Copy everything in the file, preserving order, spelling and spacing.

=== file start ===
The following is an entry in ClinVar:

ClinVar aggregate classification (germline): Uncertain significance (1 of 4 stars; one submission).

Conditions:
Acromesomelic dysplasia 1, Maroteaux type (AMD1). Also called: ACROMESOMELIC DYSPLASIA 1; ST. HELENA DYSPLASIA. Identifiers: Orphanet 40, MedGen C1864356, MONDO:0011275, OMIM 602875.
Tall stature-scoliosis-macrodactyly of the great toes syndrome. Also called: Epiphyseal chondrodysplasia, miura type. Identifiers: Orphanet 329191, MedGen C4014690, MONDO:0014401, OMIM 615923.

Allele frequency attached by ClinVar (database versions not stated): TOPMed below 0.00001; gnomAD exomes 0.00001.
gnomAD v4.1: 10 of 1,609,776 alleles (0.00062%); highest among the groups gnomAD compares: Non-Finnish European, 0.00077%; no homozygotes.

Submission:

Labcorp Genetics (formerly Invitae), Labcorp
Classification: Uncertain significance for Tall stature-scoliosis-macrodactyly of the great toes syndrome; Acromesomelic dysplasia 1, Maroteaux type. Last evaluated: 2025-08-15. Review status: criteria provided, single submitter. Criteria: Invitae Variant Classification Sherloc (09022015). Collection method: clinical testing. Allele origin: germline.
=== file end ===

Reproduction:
The following is an entry in ClinVar:

ClinVar aggregate classification (germline): Uncertain significance (1 of 4 stars; one submission).

Conditions:
Acromesomelic dysplasia 1, Maroteaux type (AMD1). Also called: ACROMESOMELIC DYSPLASIA 1; ST. HELENA DYSPLASIA. Identifiers: Orphanet 40, MedGen C1864356, MONDO:0011275, OMIM 602875.
Tall stature-scoliosis-macrodactyly of the great toes syndrome. Also called: Epiphyseal chondrodysplasia, miura type. Identifiers: Orphanet 329191, MedGen C4014690, MONDO:0014401, OMIM 615923.

Allele frequency attached by ClinVar (database versions not stated): TOPMed below 0.00001; gnomAD exomes 0.00001.
gnomAD v4.1: 10 of 1,609,776 alleles (0.00062%); highest among the groups gnomAD compares: Non-Finnish European, 0.00077%; no homozygotes.

Submission:

Labcorp Genetics (formerly Invitae), Labcorp
Classification: Uncertain significance for Tall stature-scoliosis-macrodactyly of the great toes syndrome; Acromesomelic dysplasia 1, Maroteaux type. Last evaluated: 2025-08-15. Review status: criteria provided, single submitter. Criteria: Invitae Variant Classification Sherloc (09022015). Collection method: clinical testing. Allele origin: germline.